Table of Contents Vietnam still haunts the American conscience. Not only did nearly 58, Americans die there, but—by some estimates—1.
Recognition of neurobiological abnormalities associated with this condition suggests the potential efficacy of medication in its treatment. Nevertheless, questions regarding the efficacy of medications remain, despite general endorsement by clinical practice guidelines of selective serotonin reuptake inhibitors SSRIs as first-line agents in treating PTSD.
In addition, we conducted a systematic meta-analysis to compare the efficacy of different medications in treating PTSD.
The effects of methodological study features including year of publication, duration, number of centres and sample characteristics proportion of combat veterans, gender composition were also tested. The largest body of evidence for short- and long-term efficacy of medication currently exists for SSRIs, with promising initial findings for the selective noradrenergic reuptake inhibitor venlafaxine and the atypical antipsychotic risperidone.
Treatment effect was predicted by number of centres and recency of the study, with little evidence that sample characteristics predicted response. Evidence for the effectiveness of benzodiazepines is lacking, despite their continued use in clinical practice. Adequately powered trials that are designed in accordance with best-practice guidelines are required to provide conclusive evidence of clinically relevant differences in efficacy between agents in treating PTSD, and to help estimate clinical and methodological predictors of treatment response.
This constellation of symptoms satisfy the criteria for PTSD when they extend beyond a month after exposure to the trauma and cause clinically significant functional disability, as conceptualized in current psychiatry diagnostic systems such as DSM-IV APA, PTSD is frequently chronic and associated with significant morbidity, poor quality of life, and high personal, social and economic costs.
It additionally represents a risk factor for developing other mood and anxiety disorders, as well as substance use disorders. It has been estimated that the US economy alone loses in the region of 3 billion dollars annually due to PTSD-related loss in productivity Brunello et al.
PTSD is characterized by a range of neurobiological disruptions that may be responsive to medication, including changes in the hypothalamus—pituitary—adrenal axis, as well as alterations in the serotonergic, and noradrenergic neurotransmitter systems.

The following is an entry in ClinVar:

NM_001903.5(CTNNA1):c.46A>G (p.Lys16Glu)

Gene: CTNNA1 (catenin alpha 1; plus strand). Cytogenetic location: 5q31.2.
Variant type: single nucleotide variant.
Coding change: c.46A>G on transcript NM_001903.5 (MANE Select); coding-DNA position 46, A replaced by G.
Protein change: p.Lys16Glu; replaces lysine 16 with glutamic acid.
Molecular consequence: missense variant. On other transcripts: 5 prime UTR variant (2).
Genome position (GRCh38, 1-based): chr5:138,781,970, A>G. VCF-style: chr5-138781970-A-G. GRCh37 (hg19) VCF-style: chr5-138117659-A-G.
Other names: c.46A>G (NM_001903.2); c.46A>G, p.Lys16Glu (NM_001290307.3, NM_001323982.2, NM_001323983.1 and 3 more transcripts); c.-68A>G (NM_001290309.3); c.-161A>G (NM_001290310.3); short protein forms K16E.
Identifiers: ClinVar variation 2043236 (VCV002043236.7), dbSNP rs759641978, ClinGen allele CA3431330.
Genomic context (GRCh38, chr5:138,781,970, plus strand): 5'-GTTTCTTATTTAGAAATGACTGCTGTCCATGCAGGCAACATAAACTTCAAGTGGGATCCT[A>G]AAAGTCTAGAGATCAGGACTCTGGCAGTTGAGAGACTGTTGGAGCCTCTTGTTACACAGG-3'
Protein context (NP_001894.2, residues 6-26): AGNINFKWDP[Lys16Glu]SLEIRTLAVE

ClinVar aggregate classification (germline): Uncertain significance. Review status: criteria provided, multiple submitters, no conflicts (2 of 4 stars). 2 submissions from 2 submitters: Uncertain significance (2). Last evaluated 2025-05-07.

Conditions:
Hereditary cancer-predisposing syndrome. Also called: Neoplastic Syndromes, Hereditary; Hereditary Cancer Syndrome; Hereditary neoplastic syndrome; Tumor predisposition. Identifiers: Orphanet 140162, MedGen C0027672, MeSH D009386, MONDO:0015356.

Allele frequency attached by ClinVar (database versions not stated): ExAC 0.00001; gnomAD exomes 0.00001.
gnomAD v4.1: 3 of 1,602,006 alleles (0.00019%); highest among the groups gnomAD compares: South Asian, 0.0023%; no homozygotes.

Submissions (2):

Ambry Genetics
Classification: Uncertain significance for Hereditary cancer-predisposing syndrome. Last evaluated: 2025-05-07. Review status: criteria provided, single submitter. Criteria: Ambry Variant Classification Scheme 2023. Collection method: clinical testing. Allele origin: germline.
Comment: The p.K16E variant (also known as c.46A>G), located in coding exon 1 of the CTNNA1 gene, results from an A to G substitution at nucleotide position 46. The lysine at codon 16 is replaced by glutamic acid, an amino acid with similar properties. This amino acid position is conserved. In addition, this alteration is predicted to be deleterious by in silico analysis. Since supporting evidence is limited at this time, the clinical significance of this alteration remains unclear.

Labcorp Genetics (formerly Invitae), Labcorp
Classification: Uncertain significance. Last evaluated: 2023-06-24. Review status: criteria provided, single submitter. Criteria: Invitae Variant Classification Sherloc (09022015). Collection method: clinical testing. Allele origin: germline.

Conversely, reports of the efficacy of selective serotonin reuptake inhibitors SSRIsin treating PTSD implicates involvement of the serotonin system in its aetiology. Indeed, on the basis of both open-label and controlled trials of these agents the majority of clinical practice guidelines have recommended SSRIs as first-line agents in treating PTSD.
Despite the general acceptance of SSRIs as first-line medication interventions for treating PTSD, a recent analysis of clinical practice treatment guidelines revealed considerable variability in conclusions regarding their efficacy Stein et al.
In addition, not all patients with PTSD respond to the SSRIs, leading to the need for augmentation or combination treatment strategies, and to interest in agents such as tiagabine that employ novel mechanisms of action.
A comprehensive review of the efficacy of medication in treating PTSD is therefore warranted. In addition, a quantitative estimate of treatment efficacy was obtained by synthesizing trial data as part of a meta-analysis. Finally, a review of pharmacotherapy RCTs for treatment-resistant patients was also conducted.
This review addresses the following questions: Is medication effective in treating PTSD? Are some agents more effective than others?Post-traumatic stress disorder or PTSD is an anxiety condition that may develop as a result of experiencing first hand or witnessing traumatic events, such as: sudden death of a family member or close friend, domestic violence, combat, victim or witness of a crime event, an accident, natural disaster, or national crisis.
This study aimed to investigate the effect of peer support group on subjective well-being (SWB) of wives of war veterans with post-traumatic stress disorder (PTSD).
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In , the A.P.A. finally included post-traumatic stress disorder in the third edition of the Diagnostic and Statistical Manual of Mental Disorders. Post traumatic stress disorder is characterized by a history of exposure to a traumatic event and symptoms in two of the three clusters of symptoms categorized by intrusive recollections, avoidant/numbing symptoms, and hyper-arousal symptoms.
It is associated with a significant decrease in daily functioning (American Psychiatric Association, ). Post Traumatic Stress Disorder Introduction “There are currently over , Veterans in treatment for PTSD (Post Traumatic Stress Disorder) and it is estimated that with the Iraq and Afghanistan wars there is an additional 33% increase in our returning soldiers.”.